Setting up of a short supply chain based on the valorization of cork waste in the Pyrénées-Orientales region

Device for crushing cork
Type of data: 
Practitioner article
Personal communication outside INCREDIBLE events

This project studied in the Pyrénées-Orientales region for cork waste and the setting up of a short supply chain (building, garden centre, etc.) in order to create local jobs and enable owners of cork oak forests to earn some. The structuring of a value chain for cork waste will allow a return to production of the cork groves favourable to the prevention of fire risks and thus to the conservation of its heritage interest. The project has chosen to use techniques which do not require major investment in equipment or buildings. We focused on the results of a transformation into granulated cork for bulk insulation.


In the Pyrénées-Orientales region as well as in France one of the main challenges is to find outlets for cork waste, which represents for certain massifs the overwhelming majority of production due to the regression of cork related activities during the 20th century and the recurrence of forest fires. It is thus necessary to work on short dies, implying the installation of units of first transformation of cork which are lacking in the majority of the producing regions. The possible added value on cork waste will make it possible to boost the increase in the production of quality cork by developing and maintaining a better structured sector.

Main results: 

The territory of the Pyrénées-Orientales region would allow an annual supply of scrap cork (virgin cork and burnt cork) estimated at between 100 and 200 tonnes.

15.7 % of cork oaks with a circumference of 70 cm or more have never been demascled (exploited at all).

The price per cubic meter of the production of granulated cork waste for bulk insulation was estimated at 206.96 euros exclusive of VAT (Purchase, exploitation, transport of cork, processing and packaging in big bags included).

Beyond the value for insulation, it is important to specify that the feedback on the use of cork in mulching is very positive. Cork produces an aesthetic, durable (lifespan of about 5 years), light mulching at a price consistent with that of other types of plant or mineral mulching.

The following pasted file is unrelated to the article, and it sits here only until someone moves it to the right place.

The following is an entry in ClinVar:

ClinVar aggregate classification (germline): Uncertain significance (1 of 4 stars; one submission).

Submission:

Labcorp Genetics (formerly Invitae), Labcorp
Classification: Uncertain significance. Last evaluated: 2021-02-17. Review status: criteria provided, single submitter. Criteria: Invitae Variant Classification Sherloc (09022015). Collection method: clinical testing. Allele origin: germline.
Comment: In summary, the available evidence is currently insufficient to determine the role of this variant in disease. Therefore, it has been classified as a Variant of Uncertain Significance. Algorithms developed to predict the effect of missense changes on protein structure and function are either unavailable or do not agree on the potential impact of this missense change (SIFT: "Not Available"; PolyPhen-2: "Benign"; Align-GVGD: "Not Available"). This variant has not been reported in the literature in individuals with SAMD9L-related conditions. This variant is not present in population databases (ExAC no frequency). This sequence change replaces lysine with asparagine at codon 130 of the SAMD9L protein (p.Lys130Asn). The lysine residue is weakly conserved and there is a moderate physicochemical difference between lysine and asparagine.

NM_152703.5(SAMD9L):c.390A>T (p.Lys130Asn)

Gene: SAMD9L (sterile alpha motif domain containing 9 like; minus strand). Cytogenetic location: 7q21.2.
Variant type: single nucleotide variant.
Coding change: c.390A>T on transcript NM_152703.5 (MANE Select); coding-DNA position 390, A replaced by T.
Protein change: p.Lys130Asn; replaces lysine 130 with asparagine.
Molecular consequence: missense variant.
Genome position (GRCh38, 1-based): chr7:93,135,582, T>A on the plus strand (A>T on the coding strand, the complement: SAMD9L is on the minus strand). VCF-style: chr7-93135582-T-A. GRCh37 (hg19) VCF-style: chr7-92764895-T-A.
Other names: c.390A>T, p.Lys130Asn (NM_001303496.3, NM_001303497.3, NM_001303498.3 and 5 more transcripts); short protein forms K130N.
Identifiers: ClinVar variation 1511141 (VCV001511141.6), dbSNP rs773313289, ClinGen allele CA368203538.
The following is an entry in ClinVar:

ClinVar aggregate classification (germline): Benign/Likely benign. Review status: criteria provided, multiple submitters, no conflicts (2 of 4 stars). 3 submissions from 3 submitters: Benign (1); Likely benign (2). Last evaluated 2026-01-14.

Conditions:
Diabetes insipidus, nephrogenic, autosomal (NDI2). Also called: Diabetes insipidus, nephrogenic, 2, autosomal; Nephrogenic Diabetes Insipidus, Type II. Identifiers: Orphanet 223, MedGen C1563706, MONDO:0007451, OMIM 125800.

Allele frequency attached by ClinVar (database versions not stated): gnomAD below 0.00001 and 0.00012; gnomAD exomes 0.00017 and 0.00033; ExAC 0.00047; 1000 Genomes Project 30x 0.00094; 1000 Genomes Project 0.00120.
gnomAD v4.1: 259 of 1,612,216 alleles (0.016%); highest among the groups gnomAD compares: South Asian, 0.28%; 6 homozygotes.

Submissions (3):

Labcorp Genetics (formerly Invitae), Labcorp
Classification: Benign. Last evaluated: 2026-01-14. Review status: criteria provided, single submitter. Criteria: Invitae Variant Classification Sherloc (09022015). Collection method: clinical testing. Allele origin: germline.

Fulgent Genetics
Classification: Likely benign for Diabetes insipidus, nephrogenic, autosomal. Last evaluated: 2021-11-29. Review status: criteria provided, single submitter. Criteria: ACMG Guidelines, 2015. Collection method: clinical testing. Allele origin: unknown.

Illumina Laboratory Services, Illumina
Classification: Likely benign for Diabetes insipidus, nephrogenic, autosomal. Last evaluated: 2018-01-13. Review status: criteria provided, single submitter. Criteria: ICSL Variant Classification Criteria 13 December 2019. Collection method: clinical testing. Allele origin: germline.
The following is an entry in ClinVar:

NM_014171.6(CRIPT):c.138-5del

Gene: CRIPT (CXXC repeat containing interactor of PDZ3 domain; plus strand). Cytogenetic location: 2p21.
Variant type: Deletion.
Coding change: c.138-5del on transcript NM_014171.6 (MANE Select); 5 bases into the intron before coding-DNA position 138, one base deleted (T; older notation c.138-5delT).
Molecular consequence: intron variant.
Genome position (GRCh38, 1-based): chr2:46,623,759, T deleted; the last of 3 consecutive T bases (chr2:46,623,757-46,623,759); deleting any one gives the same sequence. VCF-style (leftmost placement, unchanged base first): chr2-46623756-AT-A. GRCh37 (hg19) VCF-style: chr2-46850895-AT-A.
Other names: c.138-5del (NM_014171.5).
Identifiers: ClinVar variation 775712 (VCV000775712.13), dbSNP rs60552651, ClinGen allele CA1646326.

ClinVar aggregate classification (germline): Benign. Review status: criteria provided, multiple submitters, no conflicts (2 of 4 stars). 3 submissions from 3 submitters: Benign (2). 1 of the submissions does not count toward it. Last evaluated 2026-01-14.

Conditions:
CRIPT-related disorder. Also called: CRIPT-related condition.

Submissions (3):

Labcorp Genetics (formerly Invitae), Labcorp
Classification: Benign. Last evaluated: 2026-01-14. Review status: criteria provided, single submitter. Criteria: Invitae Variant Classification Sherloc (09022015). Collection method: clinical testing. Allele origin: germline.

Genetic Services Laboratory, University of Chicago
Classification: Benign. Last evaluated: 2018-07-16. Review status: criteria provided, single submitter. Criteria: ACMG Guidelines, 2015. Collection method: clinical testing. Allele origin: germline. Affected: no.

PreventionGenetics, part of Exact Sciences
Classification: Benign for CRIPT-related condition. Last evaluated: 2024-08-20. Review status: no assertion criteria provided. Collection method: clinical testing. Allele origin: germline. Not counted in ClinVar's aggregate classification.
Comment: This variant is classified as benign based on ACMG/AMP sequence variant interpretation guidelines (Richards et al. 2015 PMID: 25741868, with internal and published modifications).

Main practical recommendations: 

A branch shredder is not dimensioned for the shredding of cork boards, because its feeding mouth is too narrow, forcing the widest boards to be re-cut. It is necessary to adapt the feeding mouth or to invest in a dedicated cork crusher. It is necessary to work in an isolated place with a suction system for the dust generated by the crushing to limit discomfort in order to promote the integration of the project.

 It appears essential to have a screening device, either directly at the shredder exit, or through a screener to be able to diversify the products (mulch, bulk, mixture with concrete, wadding, etc.).

Impacts and weaknesses: 

Big bag packaging is easily storable and transportable by a craftsman.

The installation of the pellets by blowing is simple and does not require prior training for a craftsman.

A branch shredder is not dimensioned for the shredding of cork, because its feeding mouth is too narrow, forcing the re-cutting of the boards.

Grinding generates a lot of dust, inconvenient for the operators and for the immediate vicinity.

The granules produced from a branch mill are not calibrated, which gives it a very strong dimensional heterogeneity.

Lack of standardization of the product does not allow it to access the public order.

Future developments: 

In the planning of a structured supply chain of cork granules for insulation, it will be necessary to have technical advice or normative documents for these granules, generally required by the prime contractors, to envisage markets beyond the self-construction carried out by private individuals.  

Through its innovative research, CRESTEB (Centre for Scientific Studies on the Thermal Aspects of the Building Envelope) has highlighted the thermal performance of the granulated cork/cellulose wadding mixture for the insulation of buildings, both for summer comfort - which is the strong point of cork in bulk - and for winter comfort.

Institut Méditerranéen du Liège

Further information

DUMAS P.-G., 1986. Étude sur une relance de la filière liège française. Conseil général du génie rural, des eauxet des forêts (CGGREF), Paris.

GASSIN F., 1988. « Le liège : vers des produits nouveaux » in Forêt méditerranéenne, t. X. no 1, juillet 1988. Revue de l’association Forêt méditerranéenne, Marseille.

GILBERT C.-A., 2014. Estimation expérimentale des quantités de liège dans les différents types de peuplements des Pyrénées-Orientales. Rapport de stage de Licence professionnelle GADER (IUT de Perpignan ; département Génie biologique). Institut Méditerranéen du Liège, Vivès.

GOUMAND B., ROUSSE A., 1985. La filière liège dans les Pyrénées-Orientales – Étude de faisabilité technicoéconomique d’une unité de tubage et de trituration. SOCAFOR/Languedoc-Roussillon management, Les Cluses.

Figure 1 credit: 

Renaud Piazzetta, IML

Figure 2: 
Storage of crushed cork
Figure 2 caption and credit: 

Storage of crushed cork. Renaud Piazzetta, IML